Asteroids: Recharged is a free-to-play mobile game that’s a sequel to the 80s classic. It features plenty of upgrades, powerups and new ships for players to enjoy while battling their way through waves of asteroids in order to save humanity as well as earn prizes..

Asteroids: Recharged is a new update to the popular arcade game, Asteroids. The updated version includes new features and bug fixes. Read more in detail here: what is an asteroid.

Review - Asteroids: Recharged -

The existence of Asteroids: Recharged does not surprise me in the least. On the other hand, the length of time it took Atari to release it astounds me. I’ve spoken my piece on the Recharged series of vintage remakes and its waning oomph, but Asteroids is without a doubt the property that would, should, and should gain the most from this neon-infused vector-esque graphic style. Because the original was already a vector-based sci-fi game, translating the gameplay loop and concept to this fresh new Recharged version should work, right?


Despite having the same graphic style as the previous Recharged games, Asteroids: Recharged looks rather well.

The Recharged games are a collection of neon-colored remakes of ancient Atari classics including Missile Command, Centipede, Black Widow, and Breakout for the uninformed. They aren’t remakes of existing games’ formulas. They’re practically the same same thing as forty years ago, but with a few new powerups and a better design. Surprisingly, the powerups are common throughout both games. Depending on how well the vector-like visual style suited with each game’s idea, these titles have been either decent or poor thus far. With this fresh coat of paint, a swarm of laser-shooting centipedes and spiders, for example, did not seem to be particularly exciting.

On the other hand, asteroids do. Asteroids: Recharged is, without a doubt, the best-looking Recharged release to date. Surprisingly, I think this is because it is the one that most closely resembles its 1979 counterpart. It keeps the majority of its vector-like elements, but with a (much) higher framerate, a lot of neon, and a lot of particles. It seems like a logical progression from the original, while keeping the same gameplay cycle. Shooting asteroids within a limited playfield while avoiding debris and alien invasions is the goal of this game, which has purposefully quirky thrust and turning controls.


Asteroids: Recharged becomes a shambles once the powerups are onscreen. It was a good mess, but it was still a mess.

The Asteroids gameplay cycle is both easy and repeatable, making it an ideal title for a portable device like the Switch. Asteroids: Recharged isn’t revolutionary in terms of appearance or substance, since there’s virtually nothing in this inexpensive bundle that wasn’t available in the 42-year-old arcade original. You have internet leaderboards in addition to the aforementioned powerups, which turn the whole playfield into a bizarrely exciting laser mess. There’s also a music, which, although not spectacular, is significantly superior than any previous Recharged product to date.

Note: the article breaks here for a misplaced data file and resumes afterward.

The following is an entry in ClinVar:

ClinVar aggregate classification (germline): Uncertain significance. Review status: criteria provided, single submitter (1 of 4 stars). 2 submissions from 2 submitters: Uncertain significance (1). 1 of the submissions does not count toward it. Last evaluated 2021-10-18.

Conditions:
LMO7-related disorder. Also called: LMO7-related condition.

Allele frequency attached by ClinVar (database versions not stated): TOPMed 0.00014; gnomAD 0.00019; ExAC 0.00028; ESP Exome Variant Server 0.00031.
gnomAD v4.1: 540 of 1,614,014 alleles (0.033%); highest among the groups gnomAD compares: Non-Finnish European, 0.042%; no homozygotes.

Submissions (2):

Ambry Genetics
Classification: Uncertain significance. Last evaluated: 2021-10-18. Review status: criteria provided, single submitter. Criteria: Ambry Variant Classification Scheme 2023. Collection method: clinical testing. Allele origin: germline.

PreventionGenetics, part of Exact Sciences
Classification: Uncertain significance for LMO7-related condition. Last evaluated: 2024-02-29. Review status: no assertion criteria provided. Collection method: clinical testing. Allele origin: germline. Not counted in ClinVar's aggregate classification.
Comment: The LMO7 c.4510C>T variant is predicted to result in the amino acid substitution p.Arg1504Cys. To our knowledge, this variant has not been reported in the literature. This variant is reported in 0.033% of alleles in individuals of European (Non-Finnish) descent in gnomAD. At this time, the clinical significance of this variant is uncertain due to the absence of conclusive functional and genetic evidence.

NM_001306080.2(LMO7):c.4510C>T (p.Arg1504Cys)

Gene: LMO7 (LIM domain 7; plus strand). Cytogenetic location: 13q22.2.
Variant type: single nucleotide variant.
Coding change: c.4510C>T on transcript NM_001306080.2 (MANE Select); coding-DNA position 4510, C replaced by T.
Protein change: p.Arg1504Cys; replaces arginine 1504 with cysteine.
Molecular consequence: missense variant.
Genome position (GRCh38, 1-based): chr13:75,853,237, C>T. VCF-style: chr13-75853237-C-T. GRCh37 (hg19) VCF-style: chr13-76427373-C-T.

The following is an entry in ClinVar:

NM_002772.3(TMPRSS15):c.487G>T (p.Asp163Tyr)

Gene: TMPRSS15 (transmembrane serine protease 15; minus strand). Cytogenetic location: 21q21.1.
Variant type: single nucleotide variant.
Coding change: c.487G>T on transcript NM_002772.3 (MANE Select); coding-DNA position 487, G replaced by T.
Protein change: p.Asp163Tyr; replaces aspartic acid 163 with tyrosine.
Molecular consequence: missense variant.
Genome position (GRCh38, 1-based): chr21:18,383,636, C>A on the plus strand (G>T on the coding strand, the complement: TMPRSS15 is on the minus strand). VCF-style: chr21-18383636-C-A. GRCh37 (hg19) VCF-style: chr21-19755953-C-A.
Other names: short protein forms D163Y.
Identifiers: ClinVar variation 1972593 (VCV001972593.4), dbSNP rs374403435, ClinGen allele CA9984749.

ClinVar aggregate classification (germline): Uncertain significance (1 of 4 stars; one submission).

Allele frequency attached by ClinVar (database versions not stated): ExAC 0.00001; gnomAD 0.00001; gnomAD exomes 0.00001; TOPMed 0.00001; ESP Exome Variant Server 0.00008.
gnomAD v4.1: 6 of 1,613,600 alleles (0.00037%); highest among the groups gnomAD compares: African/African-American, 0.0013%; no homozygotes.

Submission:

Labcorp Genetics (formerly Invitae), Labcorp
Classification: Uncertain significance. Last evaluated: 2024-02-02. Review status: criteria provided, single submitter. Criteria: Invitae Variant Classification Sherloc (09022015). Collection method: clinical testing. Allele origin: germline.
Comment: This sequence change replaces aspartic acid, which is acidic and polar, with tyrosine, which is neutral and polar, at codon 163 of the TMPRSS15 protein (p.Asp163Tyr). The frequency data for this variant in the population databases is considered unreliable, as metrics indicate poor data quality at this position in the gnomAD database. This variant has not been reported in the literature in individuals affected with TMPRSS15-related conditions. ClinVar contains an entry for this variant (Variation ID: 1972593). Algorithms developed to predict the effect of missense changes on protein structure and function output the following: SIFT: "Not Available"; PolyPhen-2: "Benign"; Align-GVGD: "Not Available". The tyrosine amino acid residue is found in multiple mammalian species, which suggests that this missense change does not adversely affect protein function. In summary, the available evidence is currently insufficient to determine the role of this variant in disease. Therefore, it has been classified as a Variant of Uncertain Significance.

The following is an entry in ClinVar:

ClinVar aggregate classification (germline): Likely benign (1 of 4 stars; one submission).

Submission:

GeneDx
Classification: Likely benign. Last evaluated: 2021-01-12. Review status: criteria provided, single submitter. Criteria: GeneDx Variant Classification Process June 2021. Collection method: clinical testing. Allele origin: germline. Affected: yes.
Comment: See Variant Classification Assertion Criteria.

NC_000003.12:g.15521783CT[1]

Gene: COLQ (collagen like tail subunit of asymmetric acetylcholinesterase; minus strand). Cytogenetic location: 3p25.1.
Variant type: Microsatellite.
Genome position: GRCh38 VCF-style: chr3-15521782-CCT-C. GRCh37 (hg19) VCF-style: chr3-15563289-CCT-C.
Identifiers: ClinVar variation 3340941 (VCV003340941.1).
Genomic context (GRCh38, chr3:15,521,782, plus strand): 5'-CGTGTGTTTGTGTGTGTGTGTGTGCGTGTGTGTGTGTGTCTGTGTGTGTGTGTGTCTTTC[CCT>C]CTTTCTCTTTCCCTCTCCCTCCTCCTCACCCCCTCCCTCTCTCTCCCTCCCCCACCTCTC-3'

Some of these powerups are a little excessive, but we’re not playing Asteroids for the sake of competition.

There’s not much more to say about Asteroids: Recharged than that. You get exactly what you see. It’s yet another bite-sized Recharged version of an Atari classic, but this one looks well enough, has a decent soundtrack, and strikes the right retro-modern balance, due to its blend of vector graphics and a slew of neon particle effects. I’m still not persuaded that this is all Atari should be concentrating on, especially given how much they have to prove themselves right now owing to their pricey system. Asteroids: Recharged, on the other hand, is by far the greatest contemporary re-imagining of a classic in the Recharged series of games.


Given that the original Asteroids was already made up of vector graphics, the addition of neon particle effects clashing with vintage materials turned out to be rather appealing, particularly in portable mode.

The movement of your spacecraft is purposefully clumsy, but that’s part of what makes the Asteroids gameplay cycle so addicting. In terms of gameplay, it’s essentially the same game from 1979, with the inclusion of a few additional powerups and a noticeable performance bump.

The music for Asteroids: Recharged isn’t spectacular, but it is noticeably better than its predecessors.

Asteroids: Recharged isn’t a game changer for Atari, like the other recent games in the series, but it’s a lot more enjoyable and refined than the Recharged versions of Centipede and Black Widow. If you only have time to play one of the Atari remakes, take this one up on a handheld.

Final Score: 7.5

Asteroids: Recharged is currently available on the PlayStation 4, PlayStation 5, Xbox One, Xbox 360, Xbox One S/X, PC, Switch, and Atari VCS.

On Switch, the game was reviewed.

The publisher donated a copy of Asteroids: Recharged.

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